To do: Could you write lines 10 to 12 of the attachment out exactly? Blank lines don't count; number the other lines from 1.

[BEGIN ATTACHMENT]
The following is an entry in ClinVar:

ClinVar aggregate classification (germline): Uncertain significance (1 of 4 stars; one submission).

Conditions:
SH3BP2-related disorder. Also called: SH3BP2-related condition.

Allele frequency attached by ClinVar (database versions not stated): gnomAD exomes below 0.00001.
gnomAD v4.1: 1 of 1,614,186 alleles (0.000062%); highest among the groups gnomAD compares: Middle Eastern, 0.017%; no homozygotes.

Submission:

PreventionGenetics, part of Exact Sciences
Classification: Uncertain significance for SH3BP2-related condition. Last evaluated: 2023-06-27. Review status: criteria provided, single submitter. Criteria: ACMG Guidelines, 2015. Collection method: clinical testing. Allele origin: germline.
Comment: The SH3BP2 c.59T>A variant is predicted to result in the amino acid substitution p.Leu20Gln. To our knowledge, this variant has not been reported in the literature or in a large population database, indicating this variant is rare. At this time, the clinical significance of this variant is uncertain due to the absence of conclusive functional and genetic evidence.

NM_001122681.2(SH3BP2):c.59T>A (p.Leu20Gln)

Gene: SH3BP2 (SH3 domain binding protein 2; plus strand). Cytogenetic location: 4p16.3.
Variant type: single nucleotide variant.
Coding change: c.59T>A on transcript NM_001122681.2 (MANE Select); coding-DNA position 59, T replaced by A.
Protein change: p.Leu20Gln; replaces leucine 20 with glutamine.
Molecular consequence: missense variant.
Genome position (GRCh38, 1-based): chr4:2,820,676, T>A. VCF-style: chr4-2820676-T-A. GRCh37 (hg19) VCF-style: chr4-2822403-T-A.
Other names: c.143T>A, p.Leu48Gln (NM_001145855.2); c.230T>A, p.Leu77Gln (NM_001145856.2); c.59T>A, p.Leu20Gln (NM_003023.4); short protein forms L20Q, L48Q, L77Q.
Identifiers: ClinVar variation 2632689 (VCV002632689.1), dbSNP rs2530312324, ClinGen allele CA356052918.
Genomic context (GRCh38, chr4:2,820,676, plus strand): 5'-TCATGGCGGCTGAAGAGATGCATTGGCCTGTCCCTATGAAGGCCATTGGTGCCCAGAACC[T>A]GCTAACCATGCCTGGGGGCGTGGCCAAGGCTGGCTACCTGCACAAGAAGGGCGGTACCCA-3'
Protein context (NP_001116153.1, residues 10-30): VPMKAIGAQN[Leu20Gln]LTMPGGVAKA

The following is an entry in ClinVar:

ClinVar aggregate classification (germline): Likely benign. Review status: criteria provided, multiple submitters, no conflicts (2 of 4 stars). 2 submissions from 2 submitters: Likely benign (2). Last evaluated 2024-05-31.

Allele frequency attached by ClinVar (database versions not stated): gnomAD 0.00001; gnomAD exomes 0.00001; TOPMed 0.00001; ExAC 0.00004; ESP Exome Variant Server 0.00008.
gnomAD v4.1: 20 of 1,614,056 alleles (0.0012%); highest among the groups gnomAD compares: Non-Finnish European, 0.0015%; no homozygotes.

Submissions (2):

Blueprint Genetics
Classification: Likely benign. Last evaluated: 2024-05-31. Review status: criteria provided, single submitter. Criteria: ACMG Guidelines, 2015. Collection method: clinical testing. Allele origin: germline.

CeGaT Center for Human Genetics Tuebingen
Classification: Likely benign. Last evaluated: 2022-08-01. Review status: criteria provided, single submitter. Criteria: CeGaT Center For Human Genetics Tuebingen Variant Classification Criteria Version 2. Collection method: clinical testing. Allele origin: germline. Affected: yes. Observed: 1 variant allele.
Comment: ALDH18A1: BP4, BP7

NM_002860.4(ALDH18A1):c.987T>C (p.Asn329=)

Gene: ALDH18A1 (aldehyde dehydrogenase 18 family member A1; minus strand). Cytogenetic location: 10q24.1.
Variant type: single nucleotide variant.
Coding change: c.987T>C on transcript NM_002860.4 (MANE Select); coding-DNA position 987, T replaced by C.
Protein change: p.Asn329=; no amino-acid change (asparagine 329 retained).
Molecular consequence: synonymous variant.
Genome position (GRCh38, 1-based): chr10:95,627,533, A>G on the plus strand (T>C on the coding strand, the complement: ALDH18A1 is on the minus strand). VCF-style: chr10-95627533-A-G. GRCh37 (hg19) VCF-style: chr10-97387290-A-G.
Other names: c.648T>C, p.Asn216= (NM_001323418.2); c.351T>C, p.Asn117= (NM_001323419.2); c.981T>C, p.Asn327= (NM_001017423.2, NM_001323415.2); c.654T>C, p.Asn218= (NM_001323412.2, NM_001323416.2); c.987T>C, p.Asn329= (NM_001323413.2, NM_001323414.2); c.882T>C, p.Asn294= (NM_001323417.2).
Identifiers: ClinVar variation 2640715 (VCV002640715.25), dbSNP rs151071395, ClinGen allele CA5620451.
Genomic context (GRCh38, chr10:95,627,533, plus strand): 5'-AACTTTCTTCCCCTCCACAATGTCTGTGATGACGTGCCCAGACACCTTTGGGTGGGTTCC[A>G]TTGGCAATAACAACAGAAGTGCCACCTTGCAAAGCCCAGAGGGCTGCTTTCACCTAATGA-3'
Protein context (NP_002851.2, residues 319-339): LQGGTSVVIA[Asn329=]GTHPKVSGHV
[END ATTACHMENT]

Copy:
Comment: The SH3BP2 c.59T>A variant is predicted to result in the amino acid substitution p.Leu20Gln. To our knowledge, this variant has not been reported in the literature or in a large population database, indicating this variant is rare. At this time, the clinical significance of this variant is uncertain due to the absence of conclusive functional and genetic evidence.

NM_001122681.2(SH3BP2):c.59T>A (p.Leu20Gln)

Gene: SH3BP2 (SH3 domain binding protein 2; plus strand). Cytogenetic location: 4p16.3.